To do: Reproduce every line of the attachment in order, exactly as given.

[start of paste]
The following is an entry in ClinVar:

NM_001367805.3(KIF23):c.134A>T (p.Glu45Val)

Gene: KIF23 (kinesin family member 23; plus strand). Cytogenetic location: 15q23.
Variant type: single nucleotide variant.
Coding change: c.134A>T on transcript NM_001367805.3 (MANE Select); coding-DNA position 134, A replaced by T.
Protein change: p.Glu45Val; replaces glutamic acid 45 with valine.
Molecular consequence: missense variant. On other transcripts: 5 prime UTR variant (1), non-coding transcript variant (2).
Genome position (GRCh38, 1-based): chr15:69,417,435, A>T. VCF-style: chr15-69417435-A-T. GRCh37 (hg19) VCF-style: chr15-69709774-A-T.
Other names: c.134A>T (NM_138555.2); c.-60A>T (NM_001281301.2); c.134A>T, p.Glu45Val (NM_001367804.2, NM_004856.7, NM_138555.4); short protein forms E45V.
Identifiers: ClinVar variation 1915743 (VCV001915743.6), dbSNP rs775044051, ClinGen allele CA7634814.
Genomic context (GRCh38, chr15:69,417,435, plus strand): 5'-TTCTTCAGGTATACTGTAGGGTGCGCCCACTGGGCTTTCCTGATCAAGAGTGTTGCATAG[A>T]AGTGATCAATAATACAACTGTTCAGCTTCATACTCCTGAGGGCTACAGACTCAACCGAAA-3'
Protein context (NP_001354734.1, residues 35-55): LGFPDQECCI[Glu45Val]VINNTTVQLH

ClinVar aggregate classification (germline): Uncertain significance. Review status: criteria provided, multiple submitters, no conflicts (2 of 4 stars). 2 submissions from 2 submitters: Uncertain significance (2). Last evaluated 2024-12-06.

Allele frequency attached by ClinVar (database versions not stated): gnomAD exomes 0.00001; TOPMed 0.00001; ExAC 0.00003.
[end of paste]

The following is an entry in ClinVar:

NM_001367805.3(KIF23):c.134A>T (p.Glu45Val)

Gene: KIF23 (kinesin family member 23; plus strand). Cytogenetic location: 15q23.
Variant type: single nucleotide variant.
Coding change: c.134A>T on transcript NM_001367805.3 (MANE Select); coding-DNA position 134, A replaced by T.
Protein change: p.Glu45Val; replaces glutamic acid 45 with valine.
Molecular consequence: missense variant. On other transcripts: 5 prime UTR variant (1), non-coding transcript variant (2).
Genome position (GRCh38, 1-based): chr15:69,417,435, A>T. VCF-style: chr15-69417435-A-T. GRCh37 (hg19) VCF-style: chr15-69709774-A-T.
Other names: c.134A>T (NM_138555.2); c.-60A>T (NM_001281301.2); c.134A>T, p.Glu45Val (NM_001367804.2, NM_004856.7, NM_138555.4); short protein forms E45V.
Identifiers: ClinVar variation 1915743 (VCV001915743.6), dbSNP rs775044051, ClinGen allele CA7634814.
Genomic context (GRCh38, chr15:69,417,435, plus strand): 5'-TTCTTCAGGTATACTGTAGGGTGCGCCCACTGGGCTTTCCTGATCAAGAGTGTTGCATAG[A>T]AGTGATCAATAATACAACTGTTCAGCTTCATACTCCTGAGGGCTACAGACTCAACCGAAA-3'
Protein context (NP_001354734.1, residues 35-55): LGFPDQECCI[Glu45Val]VINNTTVQLH

ClinVar aggregate classification (germline): Uncertain significance. Review status: criteria provided, multiple submitters, no conflicts (2 of 4 stars). 2 submissions from 2 submitters: Uncertain significance (2). Last evaluated 2024-12-06.

Allele frequency attached by ClinVar (database versions not stated): gnomAD exomes 0.00001; TOPMed 0.00001; ExAC 0.00003.